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After The Big Explosion In Beirut, Volunteers Are Helping Out


In Beirut, legions of volunteers have stepped in to do aid work still needed after the blast that ripped through the city more than a month ago. The explosion was caused by thousands of tons of ammonium nitrate that had been sitting at a warehouse at the port. Many blame the government for not securing that material, and now they say they're still doing what the government should be responsible for. NPR's Ruth Sherlock, with help from Nada Homsi in Beirut, reports.

UNIDENTIFIED PERSON #1: (Speaking Arabic).

UNIDENTIFIED PERSON #2: (Speaking Arabic).

UNIDENTIFIED PERSON #1: (Speaking Arabic).

RUTH SHERLOCK, BYLINE: It's hot and muggy, and a group of men and women mostly in their 20s and 30s load boxes with food supplies and log data on which families need help where. The broken-down gas station they work from has become Nation Station, a volunteer hub whose new name is proudly written in red spray paint on a cloth banner that hangs from the building.

HUSSEIN KAZOUN: It was growing with us day by day. It didn't start this way.

SHERLOCK: Hussein Kazoun is an organic farmer who says the day after the explosion, he set up a stand at this filling station in this badly damaged neighborhood and gave away his vegetables for free.

KAZOUN: We started distributing, and all of a sudden, you have people coming in the car, asking if we have - if we can give donations to people. They have stuff to give us, and we can distribute them. So we're like, for sure.

SHERLOCK: Other volunteers joined him. Today Nation Station donates everything from free food and medicines to diapers, and it's a base from which volunteers go out to try to fix broken homes. Some are learning on the job, like Gerard Al Bitar, who is a DJ by profession.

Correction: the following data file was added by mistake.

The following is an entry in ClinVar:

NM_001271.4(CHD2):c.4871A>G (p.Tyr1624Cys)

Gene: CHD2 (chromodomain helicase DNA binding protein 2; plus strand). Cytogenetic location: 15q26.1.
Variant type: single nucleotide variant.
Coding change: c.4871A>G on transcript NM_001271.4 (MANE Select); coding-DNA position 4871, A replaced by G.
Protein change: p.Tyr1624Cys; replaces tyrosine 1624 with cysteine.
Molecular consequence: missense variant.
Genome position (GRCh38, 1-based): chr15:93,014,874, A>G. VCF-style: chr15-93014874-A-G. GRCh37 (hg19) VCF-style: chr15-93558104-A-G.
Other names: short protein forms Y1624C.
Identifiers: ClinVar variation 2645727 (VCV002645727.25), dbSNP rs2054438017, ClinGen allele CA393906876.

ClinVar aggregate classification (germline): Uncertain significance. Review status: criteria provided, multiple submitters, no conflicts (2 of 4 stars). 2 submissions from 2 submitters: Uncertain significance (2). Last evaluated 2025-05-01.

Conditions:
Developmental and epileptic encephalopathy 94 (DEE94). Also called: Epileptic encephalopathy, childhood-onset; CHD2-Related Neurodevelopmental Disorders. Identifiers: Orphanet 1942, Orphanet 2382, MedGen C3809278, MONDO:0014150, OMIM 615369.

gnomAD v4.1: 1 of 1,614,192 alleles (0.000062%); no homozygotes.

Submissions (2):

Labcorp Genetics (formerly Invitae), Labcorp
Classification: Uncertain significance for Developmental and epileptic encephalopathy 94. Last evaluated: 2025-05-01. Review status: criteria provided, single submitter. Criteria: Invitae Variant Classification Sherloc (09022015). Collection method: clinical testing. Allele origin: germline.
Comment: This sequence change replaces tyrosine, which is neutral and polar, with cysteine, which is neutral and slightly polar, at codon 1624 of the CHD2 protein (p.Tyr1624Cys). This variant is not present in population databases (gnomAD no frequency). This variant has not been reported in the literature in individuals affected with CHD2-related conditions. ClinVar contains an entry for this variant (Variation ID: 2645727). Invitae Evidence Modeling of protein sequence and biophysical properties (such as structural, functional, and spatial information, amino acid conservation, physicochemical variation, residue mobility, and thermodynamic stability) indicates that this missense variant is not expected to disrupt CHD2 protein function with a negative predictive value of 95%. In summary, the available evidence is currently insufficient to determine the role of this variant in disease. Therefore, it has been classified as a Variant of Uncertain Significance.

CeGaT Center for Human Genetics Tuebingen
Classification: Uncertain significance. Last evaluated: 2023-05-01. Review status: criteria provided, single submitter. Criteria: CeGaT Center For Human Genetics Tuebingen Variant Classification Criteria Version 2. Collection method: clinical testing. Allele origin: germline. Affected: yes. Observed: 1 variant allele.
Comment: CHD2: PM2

GERARD AL BITAR: Yeah. I'm on the technical team, repairing electricity mainly. I learned electricity, like, two weeks ago.

SHERLOCK: In addition to losing his prized collection of vinyl LPs, the blast badly damaged Bitar's home. Volunteering, he says, is a way to cope.

AL BITAR: Actually, I am treating my PTSD here by helping people. It's making me forget, at some point, what happened to Beirut.

SHERLOCK: Even before the explosion, Lebanon was driven to economic ruin by its corrupt leaders. Then it emerged that the blast at the warehouse in the city's port on Aug. 4 was likely the result of years of government negligence. Bitar's friend Ghadi Dagher jumps in to explain the anger Lebanese feel.

GHADI DAGHER: No one is here. Which government? We are the government now, man. People love us because we're helping them. People - (speaking Arabic) - depend on us. People here in Beirut depend on the people, not on the government.

SHERLOCK: Residents say the police and army are doing security and distributing some food but have done little else to help clear rubble or make homes habitable, so volunteers fill the void. Antoine Kalab flew home from London to help out.

ANTOINE KALAB: The first couple of days I was here, it was mostly about going up and cleaning houses from glass debris.

SHERLOCK: He walks down a destroyed street where he's doing home visits to assess needs.

KALAB: I think the house should be somewhere around here.

SHERLOCK: He enters a building through what's left of a glass door, where shards of glass hang like jagged knives.


SHERLOCK: Inside, he meets Mona Assa'ad Aramouneh, a retired woman who spends her days caring for her 90-year-old mother, who was traumatized by the blast.

MONA ASSA'AD ARAMOUNEH: (Speaking Arabic).

SHERLOCK: My mother was so scared. She held onto me and began crying, don't die; are you OK, Aramouneh remembers. Her eyes well with tears.

KALAB: (Speaking Arabic).

ARAMOUNEH: (Speaking Arabic).

SHERLOCK: She shows Kalab a list of medical prescriptions that she needs and tells him a hot meal would also be welcome.

ARAMOUNEH: (Speaking Arabic).

SHERLOCK: She says volunteers like Kalab are the only ones helping people in need. Ruth Sherlock, NPR News.

(SOUNDBITE OF MELODIUM'S "LACRYMAE") Transcript provided by NPR, Copyright NPR.

Ruth Sherlock is an International Correspondent with National Public Radio. She's based in Beirut and reports on Syria and other countries around the Middle East. She was previously the United States Editor for the Daily Telegraph, covering the 2016 US election. Before moving to the US in the spring of 2015, she was the Telegraph's Middle East correspondent.